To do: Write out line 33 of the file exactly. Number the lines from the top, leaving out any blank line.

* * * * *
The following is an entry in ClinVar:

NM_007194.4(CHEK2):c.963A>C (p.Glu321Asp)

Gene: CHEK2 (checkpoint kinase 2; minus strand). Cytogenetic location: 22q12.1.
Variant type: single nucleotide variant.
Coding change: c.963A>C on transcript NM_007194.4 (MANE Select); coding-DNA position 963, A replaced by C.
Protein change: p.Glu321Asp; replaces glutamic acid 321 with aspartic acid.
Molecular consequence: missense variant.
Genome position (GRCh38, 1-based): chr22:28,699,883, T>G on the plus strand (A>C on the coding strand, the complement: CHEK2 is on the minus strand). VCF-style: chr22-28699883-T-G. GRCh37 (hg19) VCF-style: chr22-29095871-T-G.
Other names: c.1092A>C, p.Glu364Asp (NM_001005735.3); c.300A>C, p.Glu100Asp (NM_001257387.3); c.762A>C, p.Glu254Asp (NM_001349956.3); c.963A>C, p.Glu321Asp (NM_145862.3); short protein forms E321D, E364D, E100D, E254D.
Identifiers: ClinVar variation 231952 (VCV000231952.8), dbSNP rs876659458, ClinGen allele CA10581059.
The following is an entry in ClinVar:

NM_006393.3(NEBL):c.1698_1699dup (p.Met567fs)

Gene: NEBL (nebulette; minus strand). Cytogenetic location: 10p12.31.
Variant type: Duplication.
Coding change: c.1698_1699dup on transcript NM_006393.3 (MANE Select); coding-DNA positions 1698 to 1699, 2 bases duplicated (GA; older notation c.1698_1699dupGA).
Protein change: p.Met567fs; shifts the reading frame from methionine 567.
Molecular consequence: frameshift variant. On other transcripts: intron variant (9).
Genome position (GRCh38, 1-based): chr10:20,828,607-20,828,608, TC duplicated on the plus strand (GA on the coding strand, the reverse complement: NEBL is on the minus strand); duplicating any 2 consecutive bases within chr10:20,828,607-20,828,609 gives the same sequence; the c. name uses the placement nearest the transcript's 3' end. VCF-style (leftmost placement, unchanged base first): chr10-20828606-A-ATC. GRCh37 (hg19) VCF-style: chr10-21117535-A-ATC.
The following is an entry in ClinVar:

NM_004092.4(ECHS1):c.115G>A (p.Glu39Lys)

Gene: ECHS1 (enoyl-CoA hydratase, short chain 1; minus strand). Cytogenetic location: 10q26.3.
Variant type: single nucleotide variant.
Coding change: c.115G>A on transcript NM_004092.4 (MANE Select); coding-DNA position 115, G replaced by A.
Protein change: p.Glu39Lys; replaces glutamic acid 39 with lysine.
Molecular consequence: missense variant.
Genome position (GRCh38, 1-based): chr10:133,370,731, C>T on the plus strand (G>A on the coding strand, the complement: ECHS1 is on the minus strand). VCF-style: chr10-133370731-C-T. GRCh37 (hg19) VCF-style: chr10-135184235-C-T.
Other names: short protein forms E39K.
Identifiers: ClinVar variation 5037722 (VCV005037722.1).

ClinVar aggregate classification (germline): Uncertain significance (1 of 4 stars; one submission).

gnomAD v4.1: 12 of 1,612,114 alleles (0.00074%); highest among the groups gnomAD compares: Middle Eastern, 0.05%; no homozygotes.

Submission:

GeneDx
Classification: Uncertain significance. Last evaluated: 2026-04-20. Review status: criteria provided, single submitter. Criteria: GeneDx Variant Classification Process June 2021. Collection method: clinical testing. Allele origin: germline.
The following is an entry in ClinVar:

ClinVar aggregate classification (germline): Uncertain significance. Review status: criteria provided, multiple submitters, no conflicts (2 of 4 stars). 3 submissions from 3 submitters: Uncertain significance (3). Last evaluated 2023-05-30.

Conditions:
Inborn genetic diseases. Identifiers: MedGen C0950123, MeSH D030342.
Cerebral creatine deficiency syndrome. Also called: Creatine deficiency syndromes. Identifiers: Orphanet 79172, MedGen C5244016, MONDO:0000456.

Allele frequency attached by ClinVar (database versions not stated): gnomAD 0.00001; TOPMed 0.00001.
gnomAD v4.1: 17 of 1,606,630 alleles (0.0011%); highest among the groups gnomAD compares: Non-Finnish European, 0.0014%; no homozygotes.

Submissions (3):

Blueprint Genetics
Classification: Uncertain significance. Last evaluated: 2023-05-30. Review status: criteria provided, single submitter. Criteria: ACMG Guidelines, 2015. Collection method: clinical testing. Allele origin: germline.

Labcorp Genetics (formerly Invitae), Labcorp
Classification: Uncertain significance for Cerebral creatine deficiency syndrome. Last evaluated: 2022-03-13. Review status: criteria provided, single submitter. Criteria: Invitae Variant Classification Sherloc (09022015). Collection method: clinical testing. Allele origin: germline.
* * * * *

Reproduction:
Classification: Uncertain significance. Last evaluated: 2026-04-20. Review status: criteria provided, single submitter. Criteria: GeneDx Variant Classification Process June 2021. Collection method: clinical testing. Allele origin: germline.